Wed 2 Jul
Yesterday was my first Dominon Day, and it was quite a show. This morning Terry and we met the prime minister.
It reminded me that the presidential election still looms at home.
Last night was very emotional at the Canadian football game between Saskatchewan and Ottawa. The crowd went wild
as the announcer tried to introduce Terry. Bill Vigars was almost in tears, and so was I. I drank deeply of the
moment as it occurred. Terry kicked the opening with his natural leg. I was worried he'd fall trying to balance
on his prothesis. I can only imagine how much more draining Toronto will be in nine days!
Fri 4 Jul
I spent the first Independence Day out of the country rather blandly. Since we came into Ontario nealy a week ago,
I've had only two occasions for interpreting. Leslie Scrivener joined us at the border to report for the Toronto Star.
She confided in me that the Star is going to fly in the Foxes for a reunion when Terry gets to Toronto. It only
convinces me that leaving the Marathon of Hope the end of next week is the best course to follow. I must leave at the
climax and follow Terry the rest of the way from State College. I know the media will ignore him, but Pattee Library
will have copies of the Toronto Globe and Mail and La Presse, and maybe even the Vancouver Sun.
Mon 7 Jul
I had a rare opportunity to talk with Terry alone. He and I began discussing the whole picture of the Marathon
of Hope. I could see in his cerulean eyes his very soul. The Marathon of Hope would go on, regardless whether
I felt a spiritual connection with Terry, so I asked him about the rumors that his health might be failing. I'd
found out about his bleeding stump, but my concern rose when I'd heard about his hypermyotropic left ventricle. I'd
also seen the determination, the perseverance, and the tenacity in those same eyes.
Finally, I asked about the report he'd been under the shower nearly an hour at the Four Seasons Hotel two weeks ago.
What was he thinking? He gave me a gelasined smile and said it was between him and God. With that burst of spiritual
energy, I left him alone in thought.
Fri 11 Jul I'm 23 and actuated!
Last night in Scarborough, Terry spoke as eloquently as I've heard anyone. As he hinted a few days ago, he realizes
that the Marathon of Hope operates independently of him. He wants it to go on, regardless of whether he finish.
He met a girl who survived kidney cancer, and I could see how he wished every child with cancer could do the same.
Toronto apppears ready for the grand entrance to Nathan Phillips Square. I am standing outside the hotel, and I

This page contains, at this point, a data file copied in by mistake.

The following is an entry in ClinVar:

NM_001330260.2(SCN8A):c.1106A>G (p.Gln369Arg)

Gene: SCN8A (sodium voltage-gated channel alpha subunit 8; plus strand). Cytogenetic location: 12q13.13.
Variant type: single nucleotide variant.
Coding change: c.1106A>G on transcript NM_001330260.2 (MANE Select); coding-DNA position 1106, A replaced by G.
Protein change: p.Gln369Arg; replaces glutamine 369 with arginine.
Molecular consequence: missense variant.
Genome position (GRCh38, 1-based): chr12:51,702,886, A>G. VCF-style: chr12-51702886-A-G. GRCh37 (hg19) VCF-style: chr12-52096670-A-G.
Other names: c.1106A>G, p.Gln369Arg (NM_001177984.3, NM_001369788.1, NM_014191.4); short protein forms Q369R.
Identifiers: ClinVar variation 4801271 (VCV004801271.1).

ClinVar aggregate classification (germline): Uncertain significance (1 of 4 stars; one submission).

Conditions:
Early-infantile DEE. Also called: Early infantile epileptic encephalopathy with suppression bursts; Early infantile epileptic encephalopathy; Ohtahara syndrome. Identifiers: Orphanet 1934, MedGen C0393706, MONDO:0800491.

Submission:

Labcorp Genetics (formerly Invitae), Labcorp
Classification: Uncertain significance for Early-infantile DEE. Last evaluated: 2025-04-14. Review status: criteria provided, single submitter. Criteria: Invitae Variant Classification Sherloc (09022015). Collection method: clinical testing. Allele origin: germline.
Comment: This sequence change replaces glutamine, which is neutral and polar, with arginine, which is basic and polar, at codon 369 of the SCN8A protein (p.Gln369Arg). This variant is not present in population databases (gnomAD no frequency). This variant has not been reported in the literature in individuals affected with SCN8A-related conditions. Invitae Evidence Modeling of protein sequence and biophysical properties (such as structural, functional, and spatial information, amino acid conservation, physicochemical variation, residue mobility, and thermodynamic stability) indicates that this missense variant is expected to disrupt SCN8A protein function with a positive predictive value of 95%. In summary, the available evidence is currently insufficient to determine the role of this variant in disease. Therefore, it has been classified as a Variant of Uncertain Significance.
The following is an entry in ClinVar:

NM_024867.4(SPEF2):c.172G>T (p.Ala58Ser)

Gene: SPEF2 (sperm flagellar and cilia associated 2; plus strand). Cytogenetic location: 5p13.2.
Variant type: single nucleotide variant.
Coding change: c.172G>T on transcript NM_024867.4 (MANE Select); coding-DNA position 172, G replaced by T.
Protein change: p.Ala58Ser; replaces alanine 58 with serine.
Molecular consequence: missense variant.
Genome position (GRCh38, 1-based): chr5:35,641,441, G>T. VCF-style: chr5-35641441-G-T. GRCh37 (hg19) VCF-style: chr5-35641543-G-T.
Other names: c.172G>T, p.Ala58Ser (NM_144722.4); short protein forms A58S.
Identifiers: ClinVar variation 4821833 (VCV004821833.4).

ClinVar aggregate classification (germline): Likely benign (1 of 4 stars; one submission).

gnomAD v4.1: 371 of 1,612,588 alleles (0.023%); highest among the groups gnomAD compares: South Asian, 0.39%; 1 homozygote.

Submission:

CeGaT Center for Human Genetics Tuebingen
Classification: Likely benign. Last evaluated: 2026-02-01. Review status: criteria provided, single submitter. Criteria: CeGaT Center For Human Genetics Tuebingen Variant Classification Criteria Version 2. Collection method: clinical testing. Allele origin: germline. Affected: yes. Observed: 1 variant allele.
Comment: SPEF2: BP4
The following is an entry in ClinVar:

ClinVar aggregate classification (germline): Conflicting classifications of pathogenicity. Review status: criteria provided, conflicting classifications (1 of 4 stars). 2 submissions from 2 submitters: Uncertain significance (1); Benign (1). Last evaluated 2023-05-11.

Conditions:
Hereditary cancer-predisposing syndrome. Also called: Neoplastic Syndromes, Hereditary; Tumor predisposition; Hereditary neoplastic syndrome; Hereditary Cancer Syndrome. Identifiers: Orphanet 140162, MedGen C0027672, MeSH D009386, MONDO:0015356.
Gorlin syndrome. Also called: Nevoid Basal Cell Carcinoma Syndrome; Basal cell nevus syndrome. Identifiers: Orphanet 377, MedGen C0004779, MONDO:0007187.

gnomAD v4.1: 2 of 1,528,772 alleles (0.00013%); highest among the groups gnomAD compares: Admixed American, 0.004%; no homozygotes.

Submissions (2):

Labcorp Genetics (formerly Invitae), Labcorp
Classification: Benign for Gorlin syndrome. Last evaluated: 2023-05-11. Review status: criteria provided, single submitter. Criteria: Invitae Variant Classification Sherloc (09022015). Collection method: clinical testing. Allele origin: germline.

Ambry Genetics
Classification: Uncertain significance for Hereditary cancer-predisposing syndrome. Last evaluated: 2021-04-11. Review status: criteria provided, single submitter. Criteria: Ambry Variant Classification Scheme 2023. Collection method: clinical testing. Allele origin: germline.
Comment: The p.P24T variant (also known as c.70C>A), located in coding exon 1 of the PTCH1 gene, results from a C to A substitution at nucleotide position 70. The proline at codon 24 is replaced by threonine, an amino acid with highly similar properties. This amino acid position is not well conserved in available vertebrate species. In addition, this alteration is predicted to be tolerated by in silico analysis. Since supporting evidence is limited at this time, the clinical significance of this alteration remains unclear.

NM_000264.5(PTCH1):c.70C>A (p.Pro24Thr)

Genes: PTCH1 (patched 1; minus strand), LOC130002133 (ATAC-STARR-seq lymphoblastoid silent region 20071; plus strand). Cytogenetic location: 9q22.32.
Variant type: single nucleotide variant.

just saw Darryl Sittler go in! I'm tempted to follow to see Terry's reaction. The temperature approaches 30º today,
just about right for a summer day in Toronto. Crowds are already lined up to the square on University Drive.
It's midafternoon, and I can still feel the thrill. When Terry ran down University Drive, I was running some thirty
meters behind him. Darryl Sittler, Doug, and Darrell were in front of me, and I had to watch the van, but I could feel
the energy. The roar of the crowd mixed with the feel of the heat on my skin. As my legs pumped along, I felt
the adrenalin flow throughout my body. It felt like a dream.
When Terry reached Nathan Phillips Square, I stood behind a blond newsman as he shook a microphone. Crowd estimates
far exceeded the predicted three thousand. Terry spoke in front of his family. They came yesterday, and I slept
in the van again to give them time together. I'll probably spend my last night in the van tonight.
Sat 12 Jul
I waited until Terry took his morning break before saying goodbye to the Marathon of Hope. A month was definitely
enough! Terry was going to loop through southern Ontario and return to Toronto, but I had to get off. As I was
leaving, I gave Terry a United States dollar. "We get cancer there as well," I said. Terry was beaming as I left.
I spent more time in Canada than I'd planned, so I decided to go to Buffalo instead of Detroit. I simply had no
time to go around Lake Erie. I'd originally intended to be in State College for the Arts Festival, which will end tomorrow.
I headed for Hamilton.
Sun 13 Jul
I arrived in Hamilton last night, and I'm taking a bus to Buffalo. Once there, I'm going to head south. I
think I can get to Erie late tomorrow.
After a month of excitement and the climax on Friday, bus rides seem dull. The Marathon of Hope exhausted me in
exchange of preserving my cash. I'll just sleep as much as I can on the bus. I am anxious to get into State
College by Wednesday, the birthday of our illustrious governor (Dick Thornburgh).
Mon 14 Jul Le Quatorze Juillet
I must wait until tonight to travel to Erie and then to Pittsburgh. I am sleeping on buses nearly every night.
Already I'm weary of stations, especially after the constant moving through Québec and Ontario.
Tue 15 Jul
I had to travel to Pittsburgh to catch a bus to State College, so I guess I'll sleep on the way. I arrived at the
station too late to catch the last bus today. With a little luck, I'll be home early in the afternoon.
Wed 16 Jul
I came into State College early in the afternoon, and I walked home from the station on Atherton Street. When I
went to the office for my mail, I was disappointed. I will have to check with the History Department tomorrow.
Thu 17 Jul R+F (no more historical fiction)
I resumed my duties at WDFM, and there were a few albums no one had marked this month. I had to check if they were
duplicates. Then I went to see "The Empire Strikes Back" again. I asked about the Arts Festival I missed, but
I guess I won't get any enjoyment until next year. How I wish I could watch such movies in foreign languages! (a foreshadowing
of the future)
Phyllis Diller is 63. How I miss that fun back in the mid to late '60's.